Acrylic Painting Mediums (to Prime and Finish your work!)


Hi friends! It’s a blustery day out there! I’m happy to be home from work, and don’t plan on leaving my house anymore today! So here’s a new blog post for you! If you watched my last video on Tuesday(click here!), I gave an introduction to using acrylic mediums.  These mediums are all designed to help you work with the paint in various ways in order to achieve your desired effects.  But the world of “mediums” is much larger than that!  What about products to help you paint on virtually any surface, or a finishing medium to protect your final masterpiece?

That’s where gesso and varnish come in!  Acrylic gesso is a primer used to “roughen up” (also known as adding tooth) super smooth surfaces, giving your paint something to stick to!  It also strengthens and seals whatever you’re using it on, so your chosen surface can handle the acrylic paint!  Varnish, on the other hand, provides a finishing layer over your painting, protecting it from the environment, yucky fingerprints, and even dust!  I’ll go into these two things a bit more…

Acrylic Gesso

Acrylic gesso traditionally comes as a white, VERY opaque, grainy-feeling product with the consistency of a soft body (or fluid) paint.  The whiteness is from it’s inclusion of Titanium White into the mixture, but you can also buy it in clear or black versions.  One coat is usually enough if your goal is to simply prime a surface, or to cover up an old painting for re-painting purposes.  Just like all acrylic mediums, gesso is flexible and non-yellowing throughout time and can be mixed with other acrylic paint colours to give yourself your own custom gesso colour!

Do I have to use gesso??

If you’re painting on primed stretched canvas (the kind you can buy already stretched around a frame from art supply stores, and they’re all white…you get one guess as to why they’re all white!), you do not need to gesso, because – you guessed it – they’ve already been coated with gesso!  The more expensive brands of canvas even state that they’re “triple-primed” meaning that they have three coats of gesso over the cotton or linen canvas, so you’re good to go.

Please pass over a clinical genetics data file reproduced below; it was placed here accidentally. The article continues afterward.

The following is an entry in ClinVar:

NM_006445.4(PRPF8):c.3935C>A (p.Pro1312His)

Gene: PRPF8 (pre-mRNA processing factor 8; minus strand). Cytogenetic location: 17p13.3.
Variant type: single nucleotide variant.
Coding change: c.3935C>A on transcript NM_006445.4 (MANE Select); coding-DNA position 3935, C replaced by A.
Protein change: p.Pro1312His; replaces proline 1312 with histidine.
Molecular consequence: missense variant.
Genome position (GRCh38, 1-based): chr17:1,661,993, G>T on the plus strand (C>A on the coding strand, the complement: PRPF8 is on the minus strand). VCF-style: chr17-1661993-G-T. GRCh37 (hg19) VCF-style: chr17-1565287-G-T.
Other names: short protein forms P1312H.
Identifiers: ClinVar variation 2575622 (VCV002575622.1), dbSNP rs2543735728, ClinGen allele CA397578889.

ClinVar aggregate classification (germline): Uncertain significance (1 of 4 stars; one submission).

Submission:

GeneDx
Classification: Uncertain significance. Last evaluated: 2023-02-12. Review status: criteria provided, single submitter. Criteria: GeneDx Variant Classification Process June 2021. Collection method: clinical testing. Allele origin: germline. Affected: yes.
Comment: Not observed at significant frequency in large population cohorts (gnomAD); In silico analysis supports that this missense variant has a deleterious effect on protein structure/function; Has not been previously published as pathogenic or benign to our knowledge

If you’re painting on anything else other than heavy watercolour paper or clayboard (like the ones from Ampersand), you’ll probably want to gesso your surface.  Some woods acrylic paint can grab onto, but for most it’s probably best to gesso.  If you want to keep the pretty grain of the wood visible, then simply use clear gesso!

Clear gesso is also awesome to use in mixed media works.  It’s a perfect tooth for pastels to grab onto, so you could do a layer in acrylics, clear gesso over, then do some detail work in pastel.  Alternatively clear gesso is also handy if you’re doing a basic layer with watercolour, then want to use acrylics over top, but are worried about the water used with acrylics picking up the watercolour paint.  Just lay down a quick layer of clear gesso over your watercolour, and you’re good to go with no worries!


Varnish is for the last stage of painting, when you want to seal your work to protect it!  Varnish protects the paint colours from UV light (preventing fading) and protects the paint surface from the elements like dirt and dust.  Varnishes also give an added bonus of increasing the depth and colour saturation of your painting! If a painting that is varnished starts to collect dust or dirt on it surface, a clean damp cloth can be gently wiped over the painting without fear of damaging the paint film.

Varnishes come in two kinds: removable and permanent.  Removable varnishes can be dissolved with mineral spirits or turpentine, taking all the collected dirt and dust with it, then a fresh layer can be applied to replace it (we’re talking after many many years here!).  A good idea with removable varnish is to coat your painting with an “isolation layer” – a thin layer of gel medium – to separate the paint from the varnish.  This way many many years into the future if the painting needs to be cleaned the varnish can be removed without fear of damaging the paint layer.

Varnishes, like mediums, come in different finishes.  If you don’t want any shine to your painting you can choose a matte varnish, or you can pick good old gloss for added depth to your painting, it’s totally up to you!

How long after finishing a painting can I varnish?

With acrylic paintings, the general recommendation is 3 days – 2 weeks, depending on the thickness of your paint application.  I always wait at LEAST two weeks, just to be safe.  You don’t want to seal up paint that’s not fully cured! This can lead to the eventual degradation of your masterpiece!  Good things come to those who wait, remember? 😉

Hopefully this helps you!  Acrylic mediums are awesome tools to help you achieve the painting effects that you want, you just have to take the time to get to know them! 🙂

I’ll be uploading a new speedpaint tomorrow!  I hope to see you then!  Stay warm everyone!!


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